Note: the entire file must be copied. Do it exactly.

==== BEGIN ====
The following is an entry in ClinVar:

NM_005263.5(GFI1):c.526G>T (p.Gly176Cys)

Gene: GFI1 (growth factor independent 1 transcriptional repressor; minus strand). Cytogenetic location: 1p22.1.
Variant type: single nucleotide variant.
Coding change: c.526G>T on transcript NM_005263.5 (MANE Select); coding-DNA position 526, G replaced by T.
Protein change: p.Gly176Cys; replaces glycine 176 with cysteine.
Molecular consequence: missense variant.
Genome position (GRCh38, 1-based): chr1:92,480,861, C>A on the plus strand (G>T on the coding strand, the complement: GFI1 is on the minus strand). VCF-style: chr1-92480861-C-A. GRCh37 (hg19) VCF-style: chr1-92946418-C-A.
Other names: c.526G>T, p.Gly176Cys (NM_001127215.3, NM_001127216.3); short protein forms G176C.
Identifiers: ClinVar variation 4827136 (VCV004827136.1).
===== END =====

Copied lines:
The following is an entry in ClinVar:

NM_005263.5(GFI1):c.526G>T (p.Gly176Cys)

Gene: GFI1 (growth factor independent 1 transcriptional repressor; minus strand). Cytogenetic location: 1p22.1.
Variant type: single nucleotide variant.
Coding change: c.526G>T on transcript NM_005263.5 (MANE Select); coding-DNA position 526, G replaced by T.
Protein change: p.Gly176Cys; replaces glycine 176 with cysteine.
Molecular consequence: missense variant.
Genome position (GRCh38, 1-based): chr1:92,480,861, C>A on the plus strand (G>T on the coding strand, the complement: GFI1 is on the minus strand). VCF-style: chr1-92480861-C-A. GRCh37 (hg19) VCF-style: chr1-92946418-C-A.
Other names: c.526G>T, p.Gly176Cys (NM_001127215.3, NM_001127216.3); short protein forms G176C.
Identifiers: ClinVar variation 4827136 (VCV004827136.1).